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Reactive arthritis 

Reactive arthritis
Chapter:
Reactive arthritis
Author(s):

J.S. Hill Gaston

DOI:
10.1093/med/9780199204854.003.1908_update_002

August 28, 2014: This chapter has been re-evaluated and remains up-to-date. No changes have been necessary.

Update:

Pathogenesis—new findings in genetics of ankylosing spondylitis have implications for reactive arthritis.

Updated on 28 Nov 2012. The previous version of this content can be found here.
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date: 12 December 2017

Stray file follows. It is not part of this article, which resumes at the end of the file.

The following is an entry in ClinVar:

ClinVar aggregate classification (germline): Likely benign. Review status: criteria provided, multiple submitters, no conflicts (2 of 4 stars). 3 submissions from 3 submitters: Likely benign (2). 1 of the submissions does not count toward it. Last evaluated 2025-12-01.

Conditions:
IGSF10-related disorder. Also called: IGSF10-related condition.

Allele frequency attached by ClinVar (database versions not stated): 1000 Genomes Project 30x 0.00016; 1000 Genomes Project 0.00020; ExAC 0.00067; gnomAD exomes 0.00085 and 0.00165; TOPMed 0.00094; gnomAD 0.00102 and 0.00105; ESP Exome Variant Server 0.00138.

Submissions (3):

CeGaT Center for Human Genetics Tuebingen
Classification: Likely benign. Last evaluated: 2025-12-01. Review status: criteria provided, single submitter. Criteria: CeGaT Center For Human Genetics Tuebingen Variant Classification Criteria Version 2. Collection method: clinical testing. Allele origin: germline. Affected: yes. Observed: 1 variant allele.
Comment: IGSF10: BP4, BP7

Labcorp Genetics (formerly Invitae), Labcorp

Reactive arthritis is a subset of postinfectious arthritis in which infection, usually of the gastrointestinal or genitourinary tracts, leads to inflammatory arthritis. Following infection, organisms or their components find their way to joints, where they provoke inflammatory immune responses. Whether the responses cross-react with self antigens is unclear; arthritis may be maintained by persistent infection. The disease commonly has specific extra-articular features not seen in other forms of postinfectious arthritis, and is genetically and pathologically a form of spondyloarthritis (see ...

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